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The ancient Egyptians invented a calendar, originated a form of writing called hieroglyphics, and developed papyrus (paper made from the papyrus plant). Foremost among their achievements, however, were the pyramids (tombs of kings) at Giza, including the Great Sphinx, which have been designated as one of the Seven Wonders of the World. Other impressive Egyptian structures were two temples built by King Ramses II (c. 1250 B.C.–?) at Abu Simbel, ruins and tombs at Abydos, and a complex of temples and shrines at Karnak (part of the site of ancient Thebes). One of the world's oldest civilizations, Egypt developed from 5000 to 3000 B.C. along the Nile River, which flows into the Mediterranean Sea. The civilization lasted until 332 B.C.
The history of ancient Egypt is divided into three periods: the Old Kingdom (3110–2258 B.C.) the Middle Kingdom (2000–570 B.C.), and the New Kingdom (1570–332 B.C.). Throughout these periods ancient Egypt was ruled by a series of thirty dynasties. In 3110 B.C. King Menes (lived c. 3200 B.C.) founded the first dynasty (a period during which a specific family reigns), thus beginning the Old Kingdom when he united Upper and Lower Egypt and established his capital at Memphis, near present-day Cairo in northern Egypt. Commerce prospered and the arts flourished during the Old Kingdom. The Egyptians began to build the pyramids during the fourth dynasty (c. 2500 B.C.). A series of weak rulers and political struggles brought an end to the Old Kingdom in 2258 B.C., leaving the country in chaos for 258 years. Finally King Amenemhet I (?–1970 B.C.) founded the twelfth dynasty and ushered in the Middle Kingdom. After centralizing the government at the new capital of Thebes, Amenemhet I conquered Palestine and Syria. At the end of the Middle Kingdom (c. 1720 B.C.), nomads (wandering tribes) invaded Egypt and established a peaceful and prosperous period, which extended from the fifteenth through the seventeenth dynasties. Around 1570, however, the Egyptians expelled the foreign occupiers and created the New Kingdom (eighteenth through thirtieth dynasties). During the next two centuries Egypt was at its height of power as the cities of Thebes and Memphis became the political, commercial, and cultural centers of the known world. Egypt went into decline over the last 700 years of the New Kingdom (c. 1085–332 B.C.) and was easily conquered by Alexander the Great (353–323 B.C.), king of Macedon.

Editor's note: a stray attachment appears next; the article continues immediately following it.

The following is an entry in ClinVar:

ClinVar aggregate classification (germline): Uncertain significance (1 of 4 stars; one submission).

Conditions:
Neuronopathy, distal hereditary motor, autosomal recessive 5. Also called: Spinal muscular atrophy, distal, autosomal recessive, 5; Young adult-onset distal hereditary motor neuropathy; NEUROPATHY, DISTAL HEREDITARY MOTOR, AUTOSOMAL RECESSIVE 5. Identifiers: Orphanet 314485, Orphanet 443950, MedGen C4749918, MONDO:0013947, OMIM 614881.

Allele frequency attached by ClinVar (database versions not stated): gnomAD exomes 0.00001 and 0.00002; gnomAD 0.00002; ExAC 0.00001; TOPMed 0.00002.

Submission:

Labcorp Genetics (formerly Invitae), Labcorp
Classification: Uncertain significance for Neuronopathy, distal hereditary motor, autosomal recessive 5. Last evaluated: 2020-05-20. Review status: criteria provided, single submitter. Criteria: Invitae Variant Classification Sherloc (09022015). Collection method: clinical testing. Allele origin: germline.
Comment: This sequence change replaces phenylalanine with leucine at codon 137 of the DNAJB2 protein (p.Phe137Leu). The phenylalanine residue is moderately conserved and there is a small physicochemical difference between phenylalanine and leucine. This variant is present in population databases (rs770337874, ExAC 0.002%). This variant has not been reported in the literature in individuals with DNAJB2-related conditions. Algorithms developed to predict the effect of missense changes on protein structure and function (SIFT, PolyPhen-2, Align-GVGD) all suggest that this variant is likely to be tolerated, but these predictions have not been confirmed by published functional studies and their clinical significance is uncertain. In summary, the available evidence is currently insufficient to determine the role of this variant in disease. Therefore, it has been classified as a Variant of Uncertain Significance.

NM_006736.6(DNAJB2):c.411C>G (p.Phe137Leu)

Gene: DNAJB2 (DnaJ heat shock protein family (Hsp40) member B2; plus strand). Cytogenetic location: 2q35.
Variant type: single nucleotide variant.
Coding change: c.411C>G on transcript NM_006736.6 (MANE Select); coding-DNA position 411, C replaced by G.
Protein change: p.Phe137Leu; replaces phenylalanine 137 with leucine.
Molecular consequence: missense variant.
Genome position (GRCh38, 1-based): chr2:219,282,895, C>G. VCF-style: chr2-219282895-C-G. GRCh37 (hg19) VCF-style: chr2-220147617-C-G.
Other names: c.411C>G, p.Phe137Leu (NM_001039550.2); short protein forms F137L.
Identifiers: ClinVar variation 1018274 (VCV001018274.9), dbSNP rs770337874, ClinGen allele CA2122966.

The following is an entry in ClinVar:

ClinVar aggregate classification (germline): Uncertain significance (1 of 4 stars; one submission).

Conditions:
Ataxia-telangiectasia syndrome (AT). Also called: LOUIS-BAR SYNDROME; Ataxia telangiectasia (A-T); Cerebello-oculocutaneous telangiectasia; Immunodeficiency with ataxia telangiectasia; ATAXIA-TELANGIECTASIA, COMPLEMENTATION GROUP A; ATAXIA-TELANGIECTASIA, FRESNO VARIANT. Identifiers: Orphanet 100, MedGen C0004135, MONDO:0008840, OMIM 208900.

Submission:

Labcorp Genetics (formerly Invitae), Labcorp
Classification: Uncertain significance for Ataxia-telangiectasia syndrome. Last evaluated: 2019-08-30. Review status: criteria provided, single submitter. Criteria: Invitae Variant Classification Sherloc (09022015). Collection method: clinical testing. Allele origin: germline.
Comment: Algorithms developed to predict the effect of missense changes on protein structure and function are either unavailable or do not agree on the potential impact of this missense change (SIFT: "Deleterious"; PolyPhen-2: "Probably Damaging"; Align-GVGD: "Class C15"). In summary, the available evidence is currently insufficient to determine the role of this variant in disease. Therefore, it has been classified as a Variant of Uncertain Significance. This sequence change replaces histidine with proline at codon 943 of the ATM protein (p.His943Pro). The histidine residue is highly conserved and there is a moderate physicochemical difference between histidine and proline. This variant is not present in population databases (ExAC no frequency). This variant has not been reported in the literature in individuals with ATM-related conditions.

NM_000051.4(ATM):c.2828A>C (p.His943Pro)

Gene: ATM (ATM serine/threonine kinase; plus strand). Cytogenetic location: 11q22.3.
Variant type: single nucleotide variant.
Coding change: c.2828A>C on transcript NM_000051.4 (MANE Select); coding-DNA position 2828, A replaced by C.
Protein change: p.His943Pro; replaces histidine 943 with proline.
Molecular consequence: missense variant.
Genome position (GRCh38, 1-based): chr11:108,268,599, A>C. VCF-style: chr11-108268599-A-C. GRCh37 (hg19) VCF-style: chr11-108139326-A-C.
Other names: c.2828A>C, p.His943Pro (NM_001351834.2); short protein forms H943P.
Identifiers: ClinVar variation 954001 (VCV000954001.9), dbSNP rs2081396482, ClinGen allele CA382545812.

Further Information: Bown, Deni. Ancient Egypt. New York: Dorling Kindersley, 1995; Freeman, Charles, and John D. Ray. The Legacy of Ancient Egypt. New York: Facts On File, 1997; Giblin, James C. The Riddle of the Rosetta Stone: Key to Ancient Egypt. New York: HarperCollins Children's Books, 1993; Halsall, Paul, ed. Internet Ancient History Sourcebook. [Online] Available http://www.fordham.edu/halsall/ancient/asbook.html, October 20, 2000; Haynes, Joyce L. Egyptian Dynasties. New York: Franklin Watts, 1998; Strudwick, Nigel. Egyptology Resources. [Online] Available http://www.newton.cam.ac.uk/egypt/index.html, October 20, 2000.
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